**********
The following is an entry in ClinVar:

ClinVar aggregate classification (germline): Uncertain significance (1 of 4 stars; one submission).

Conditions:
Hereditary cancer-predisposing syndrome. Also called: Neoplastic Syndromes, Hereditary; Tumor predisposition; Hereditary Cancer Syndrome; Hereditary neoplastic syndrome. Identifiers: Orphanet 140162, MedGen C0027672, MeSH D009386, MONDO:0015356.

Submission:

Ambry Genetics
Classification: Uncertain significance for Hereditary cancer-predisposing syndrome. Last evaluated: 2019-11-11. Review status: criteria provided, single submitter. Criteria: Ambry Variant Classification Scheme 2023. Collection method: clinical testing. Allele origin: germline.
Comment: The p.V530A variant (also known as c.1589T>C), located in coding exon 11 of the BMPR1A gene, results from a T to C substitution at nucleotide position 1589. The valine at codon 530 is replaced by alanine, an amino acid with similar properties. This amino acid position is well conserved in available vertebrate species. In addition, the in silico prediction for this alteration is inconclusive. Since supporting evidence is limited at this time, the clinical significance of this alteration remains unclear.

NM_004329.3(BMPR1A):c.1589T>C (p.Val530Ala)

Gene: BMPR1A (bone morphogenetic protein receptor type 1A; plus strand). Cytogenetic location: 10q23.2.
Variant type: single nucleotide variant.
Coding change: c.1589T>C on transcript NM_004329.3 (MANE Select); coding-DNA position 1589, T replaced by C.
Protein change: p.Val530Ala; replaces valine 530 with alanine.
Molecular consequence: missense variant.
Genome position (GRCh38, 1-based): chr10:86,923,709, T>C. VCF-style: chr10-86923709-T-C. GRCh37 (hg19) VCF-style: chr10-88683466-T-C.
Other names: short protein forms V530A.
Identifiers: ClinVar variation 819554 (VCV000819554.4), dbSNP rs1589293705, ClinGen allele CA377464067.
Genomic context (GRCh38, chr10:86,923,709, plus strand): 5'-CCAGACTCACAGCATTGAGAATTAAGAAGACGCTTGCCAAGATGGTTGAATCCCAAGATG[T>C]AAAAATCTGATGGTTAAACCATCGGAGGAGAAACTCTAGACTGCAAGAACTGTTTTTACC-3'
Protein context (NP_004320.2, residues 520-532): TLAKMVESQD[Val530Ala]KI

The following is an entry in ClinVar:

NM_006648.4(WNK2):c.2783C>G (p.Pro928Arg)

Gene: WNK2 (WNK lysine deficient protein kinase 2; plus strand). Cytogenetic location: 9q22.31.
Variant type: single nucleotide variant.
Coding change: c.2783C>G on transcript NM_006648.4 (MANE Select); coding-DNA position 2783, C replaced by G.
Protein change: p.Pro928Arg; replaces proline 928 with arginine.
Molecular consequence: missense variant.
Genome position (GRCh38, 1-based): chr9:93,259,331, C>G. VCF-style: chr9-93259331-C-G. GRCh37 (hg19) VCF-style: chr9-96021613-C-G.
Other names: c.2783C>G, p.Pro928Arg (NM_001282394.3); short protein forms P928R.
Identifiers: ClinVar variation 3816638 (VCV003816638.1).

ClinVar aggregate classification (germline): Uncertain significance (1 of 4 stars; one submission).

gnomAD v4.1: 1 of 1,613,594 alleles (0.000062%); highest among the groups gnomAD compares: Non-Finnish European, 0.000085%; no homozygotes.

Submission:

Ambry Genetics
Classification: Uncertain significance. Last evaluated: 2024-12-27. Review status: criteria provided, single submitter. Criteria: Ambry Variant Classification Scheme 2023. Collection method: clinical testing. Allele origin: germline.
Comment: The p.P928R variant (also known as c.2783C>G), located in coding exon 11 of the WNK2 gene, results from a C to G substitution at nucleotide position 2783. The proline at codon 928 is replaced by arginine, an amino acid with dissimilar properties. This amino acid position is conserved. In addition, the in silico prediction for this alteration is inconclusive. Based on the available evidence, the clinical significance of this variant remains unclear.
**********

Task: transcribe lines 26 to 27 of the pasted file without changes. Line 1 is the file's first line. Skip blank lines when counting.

Molecular consequence: missense variant.
Genome position (GRCh38, 1-based): chr9:93,259,331, C>G. VCF-style: chr9-93259331-C-G. GRCh37 (hg19) VCF-style: chr9-96021613-C-G.